Here's What You Should Know About The 'Dark Web'

Welcome to What The Tech?!, Refinery29's weekly column explaining the basics behind a buzzword or concept you've heard tossed around in conversation (but maybe don't actually understand).

It sounds like the B-grade horror sequel to the The Social Network. The "dark web." But it's a very real thing, and a very real place.

We spoke to Grayson Milbourne, the security intelligence director at software security company Webroot, for some background on what the dark web is, and some myths surrounding it.

The dark web is the name for a private network that operates within the internet. Once you connect, you gain access to a variety of content and sites that you wouldn’t otherwise have access to through traditional search means, such as Google or Bing. It’s kind of like the semi-secret member’s only club in the basement of a bigger club.

There’s actually not just one dark web — there are a number of different ones, some are free, and others require pay to access. The most well-known dark web network is Tor.

Unlike traditional internet, where you’re connected through your home router, networks like Tor offer a higher degree of anonymity because they employ a proxy relay network. Tens to hundreds of thousands of users contribute their internet connection to the project. When you search for something (for example), your search is rerouted through all those others users, instead of just straight from your computer via your router. This makes it difficult for authorities or your internet service provider to determine who originated the search.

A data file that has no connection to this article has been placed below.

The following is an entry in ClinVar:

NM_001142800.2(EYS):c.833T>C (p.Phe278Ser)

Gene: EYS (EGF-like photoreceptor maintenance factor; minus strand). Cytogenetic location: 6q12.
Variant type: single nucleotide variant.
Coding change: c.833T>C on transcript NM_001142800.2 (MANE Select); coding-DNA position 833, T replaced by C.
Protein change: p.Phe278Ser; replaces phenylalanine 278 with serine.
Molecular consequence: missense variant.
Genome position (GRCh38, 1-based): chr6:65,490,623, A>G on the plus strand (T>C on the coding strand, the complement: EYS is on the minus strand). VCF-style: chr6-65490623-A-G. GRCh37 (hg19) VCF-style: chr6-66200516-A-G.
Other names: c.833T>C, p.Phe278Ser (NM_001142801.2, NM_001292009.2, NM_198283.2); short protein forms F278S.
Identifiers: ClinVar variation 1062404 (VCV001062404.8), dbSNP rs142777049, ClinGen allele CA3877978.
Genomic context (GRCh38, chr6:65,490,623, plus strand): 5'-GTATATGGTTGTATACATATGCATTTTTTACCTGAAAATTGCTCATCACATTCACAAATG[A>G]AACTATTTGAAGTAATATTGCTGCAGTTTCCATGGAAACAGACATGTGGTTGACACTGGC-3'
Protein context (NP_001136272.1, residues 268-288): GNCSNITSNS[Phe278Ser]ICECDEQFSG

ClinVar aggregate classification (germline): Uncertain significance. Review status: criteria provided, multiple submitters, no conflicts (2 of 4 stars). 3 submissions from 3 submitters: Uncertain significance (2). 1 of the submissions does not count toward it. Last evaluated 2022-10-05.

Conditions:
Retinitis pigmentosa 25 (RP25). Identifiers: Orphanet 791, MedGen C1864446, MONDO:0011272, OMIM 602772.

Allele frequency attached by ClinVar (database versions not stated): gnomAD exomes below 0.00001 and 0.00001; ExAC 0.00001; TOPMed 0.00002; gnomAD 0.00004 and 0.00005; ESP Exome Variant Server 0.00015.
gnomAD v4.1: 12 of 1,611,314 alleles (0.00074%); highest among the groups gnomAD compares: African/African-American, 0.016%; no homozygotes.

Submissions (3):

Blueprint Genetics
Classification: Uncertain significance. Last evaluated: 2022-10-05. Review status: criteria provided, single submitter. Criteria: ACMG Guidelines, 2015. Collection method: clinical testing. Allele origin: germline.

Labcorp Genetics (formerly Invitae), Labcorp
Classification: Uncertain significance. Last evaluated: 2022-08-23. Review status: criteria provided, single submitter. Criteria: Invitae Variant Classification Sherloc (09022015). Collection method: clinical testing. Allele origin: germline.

Perhaps unsurprisingly, this degree of anonymity is what makes dark web networks such as Tor the ideal place for illegal content such as child pornography, narcotics sales, or anything else you could imagine on a black market. (And this, in fact, is what the dark web is best known for.)

Are there legitimate reasons for hanging out on the dark web?

“Tor was not built by cybercriminals to be used by peddlers of child porn,” Milbourne explains. “It was designed because the infrastructure of the internet was built such that it was very traceable — you could understand who was connected to who. In the U.S., this is not a big deal, what you search for isn’t scrutinized. But in other countries, what you search for has an impact. The dark web gives people who want access to the world wide web access without monitoring by parties that shouldn’t.”

Just last week, Facebook revealed that over one million of its users access the social network through Tor, many of them likely from oppressed regions such as Iran.

Anyone can download and access Tor if they want to, through the Tor Project website. Otherwise, don't worry — you're never going to accidentally stumble into this corner of the internet. Unless you're looking for some serious internet privacy, have some nefarious dealings to do, or just have a burning sense of curiosity.
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